The Hankyoreh has an editorial on the growing religious divide opening up in Korean politics between Christians and Buddhists. Korean Christianity was once synonymous with the democracy movement and progressive, left of centre forces in a way that is rare outside of Latin America. Buddhism on the other hand, whether fairly or not, was tainted by its perceived complicity with both the Japanese authorities in the colonial period and the authoritarian regimes of the post-liberation period.
The editorial gives the impression of a government captured by the Christian right, in much the same way as happened in the US in the 80s and again in the early 2000s. But Buddhists certainly aren’t taking this lying down and monks from all over the country held a massive rally in Seoul today to protest the Lee Myung-bak government.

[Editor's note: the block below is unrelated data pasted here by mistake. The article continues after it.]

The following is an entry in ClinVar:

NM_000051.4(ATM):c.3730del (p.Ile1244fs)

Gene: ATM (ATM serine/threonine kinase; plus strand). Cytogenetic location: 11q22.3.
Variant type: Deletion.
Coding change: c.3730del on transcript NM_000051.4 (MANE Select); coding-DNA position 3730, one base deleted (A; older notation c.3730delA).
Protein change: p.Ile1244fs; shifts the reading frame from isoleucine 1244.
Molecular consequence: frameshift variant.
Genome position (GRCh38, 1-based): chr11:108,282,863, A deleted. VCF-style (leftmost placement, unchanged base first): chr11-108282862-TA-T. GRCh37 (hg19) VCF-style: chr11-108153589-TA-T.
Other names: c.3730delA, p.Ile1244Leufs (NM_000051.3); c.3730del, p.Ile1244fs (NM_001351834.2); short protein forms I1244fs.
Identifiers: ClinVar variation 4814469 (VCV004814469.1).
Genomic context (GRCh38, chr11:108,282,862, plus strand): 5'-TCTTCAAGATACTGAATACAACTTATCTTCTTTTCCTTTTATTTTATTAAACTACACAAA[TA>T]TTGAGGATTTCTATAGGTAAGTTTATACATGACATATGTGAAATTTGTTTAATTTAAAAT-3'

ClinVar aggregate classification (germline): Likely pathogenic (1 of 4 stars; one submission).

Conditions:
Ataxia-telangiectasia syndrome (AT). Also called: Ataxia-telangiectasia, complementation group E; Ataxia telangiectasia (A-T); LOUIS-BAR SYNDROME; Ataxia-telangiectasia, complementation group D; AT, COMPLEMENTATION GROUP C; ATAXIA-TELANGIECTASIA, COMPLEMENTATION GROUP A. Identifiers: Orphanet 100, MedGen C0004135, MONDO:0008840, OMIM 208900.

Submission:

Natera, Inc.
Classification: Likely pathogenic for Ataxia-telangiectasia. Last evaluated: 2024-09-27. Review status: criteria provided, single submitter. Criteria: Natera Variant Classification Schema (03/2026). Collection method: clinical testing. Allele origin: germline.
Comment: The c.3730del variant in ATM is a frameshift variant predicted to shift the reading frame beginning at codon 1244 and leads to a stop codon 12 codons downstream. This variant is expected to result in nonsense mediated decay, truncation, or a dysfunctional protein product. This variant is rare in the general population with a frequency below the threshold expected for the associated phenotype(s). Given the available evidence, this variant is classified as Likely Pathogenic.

Could we be seeing a radicalisation of Buddhism in Korea? Buddhist monks are now angry enough to be openly calling for the president to step down. And, as an aside, the idea of Buddhism as a progressive religion certainly has a precedent in Korea in the 1920s writings of the famous monk, writer and independence activist, Han Yong-un. When asked by a Journalist in 1931, “So, if we were to express Buddha’s economic ideas in modern language?”, Han answered simply, “It would be Buddhist socialism.”
Finally, this just in from youtube, showing just the sort of militant evangelical Christianity that Lee Myung-bak supports: